WARREN – Mayor Doug Franklin said that in the aftermath of back-to-back fatal shootings in recent weeks and rumors of continuing threats, he is consulting with city leaders on how to keep residents updated and answer concerns raised throughout the community.
Franklin was joined in a news conference Wednesday at City Hall by U.S. Rep. Timothy J. Ryan, D-Niles, and Steven Dettelbach, U.S. Attorney for the Ohio Northern District, in what the mayor called “an affirmation” of the collaborative relationship among city, state and federal officials.
Franklin said he hopes that efforts to keep the public informed as much as possible will help quell tensions the city has experienced recently.
“We are working on protocol to get information out there responsibly and to put something in place to alleviate some of the concerns,” he said.
Even then, some information cannot be disclosed because it could jeopardize an ongoing investigation, he said.
The city has been plagued with threats, rumors and tension since the early Oct. 19 police-involved fatal shooting of Taemarr Walker near Palmyra and Risher roads.
A week later, his brother, Tashawn Walker, was charged with murder in connection with the shooting death of Richard C. Rollison IV, 24, at the Sunoco service station on West Market Street early Oct. 26.
Tashawn Walker, who waived his right to have an extradition hearing in Houston last week, is expected to be arraigned in Warren Municipal Court today.
City residents have voiced concerns that they were not informed that an arrest warrant had been issued for Tashawn Walker the same day that Rollison was killed, some stating they didn’t know who to be on the lookout for.
City residents voiced concerns after police converged on a Jackson Street S.W. almost immediately after Rollison was shot. Some said they weren’t told why or if they were in danger.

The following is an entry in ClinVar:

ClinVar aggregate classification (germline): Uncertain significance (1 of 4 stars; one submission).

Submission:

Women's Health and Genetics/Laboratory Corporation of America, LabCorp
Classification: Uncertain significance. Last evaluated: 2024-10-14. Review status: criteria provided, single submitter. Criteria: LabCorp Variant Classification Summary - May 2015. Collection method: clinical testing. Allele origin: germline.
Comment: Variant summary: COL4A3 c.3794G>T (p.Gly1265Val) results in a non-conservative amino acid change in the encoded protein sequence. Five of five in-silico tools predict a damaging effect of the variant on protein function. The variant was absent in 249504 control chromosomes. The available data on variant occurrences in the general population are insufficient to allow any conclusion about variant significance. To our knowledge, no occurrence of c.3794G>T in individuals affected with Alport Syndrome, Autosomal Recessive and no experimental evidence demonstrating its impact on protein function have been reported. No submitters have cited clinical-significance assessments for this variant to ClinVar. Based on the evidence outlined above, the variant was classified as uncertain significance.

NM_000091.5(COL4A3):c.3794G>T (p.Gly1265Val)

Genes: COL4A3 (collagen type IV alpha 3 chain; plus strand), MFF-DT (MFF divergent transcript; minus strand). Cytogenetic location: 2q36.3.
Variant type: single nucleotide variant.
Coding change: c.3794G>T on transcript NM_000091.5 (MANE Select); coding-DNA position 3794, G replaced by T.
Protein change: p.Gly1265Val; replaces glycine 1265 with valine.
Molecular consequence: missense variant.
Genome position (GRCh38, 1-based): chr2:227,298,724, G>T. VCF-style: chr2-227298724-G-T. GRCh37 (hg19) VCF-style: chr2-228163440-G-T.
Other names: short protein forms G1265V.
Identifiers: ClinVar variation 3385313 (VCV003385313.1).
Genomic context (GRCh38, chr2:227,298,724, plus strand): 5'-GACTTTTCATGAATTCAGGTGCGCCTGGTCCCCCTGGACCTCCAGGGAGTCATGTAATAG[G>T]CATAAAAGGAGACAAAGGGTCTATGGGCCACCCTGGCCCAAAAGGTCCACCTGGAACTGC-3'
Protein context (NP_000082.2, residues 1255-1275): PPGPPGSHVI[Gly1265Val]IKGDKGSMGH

The community again voiced concerns about the increased presence of Ohio State Highway Patrol units throughout the city. OSHP officials confirmed Warren Police asked for help in saturating the area with more police presence as a precaution.
Last week, security at Warren G. Harding High School in Warren was beefed up after rumors of a “shootout” at the school were posted on Facebook.
School officials canceled the high school football game last Friday under the advisement of Warren police and city officials after a threat was made that something was going to happen at the game. City police have not disclosed the exact nature of the threat – another cause of concern among some residents.
However, officials have said threats have been made against city police officers and “others” in the community.
Walker was arrested Oct. 28 by U.S. Marshals at a home in Bayton, Texas.
Earlier that day, city police arrested Michael L. Green Jr., 32, in connection with shots fired at a home on Kenwood Drive S.W. listed recently as the residence of Taemarr Walker. Green is facing two counts of carrying a concealed weapon and two counts of being a felon in possession of a firearm.
His case was bound over to a Trumbull County grand jury. He is being held at the Trumbull County Jail without bond.
Franklin said city officials have been evaluating and documenting all threats. He said the turmoil has been caused by “outside” as well as “inside” influences and that he is also hoping that the investigation by the State Bureau of Criminal Identification and Investigation into the shooting death of Taemarr Walker is resolved quickly and helps level off some of the unrest.
Taemarr Walker’s ties to both Warren and Detroit are among several connections between the two cities that local officials have investigated involving dozens of people and a slew of crimes from drug possession and robbery to felonious assault and murder.
Ryan said, “If you look at cities who are able to address these issues, they have a coordinated effort at all levels of government and we want to make sure the citizens of Warren know we have a united front, a continued effort to continue to push back.”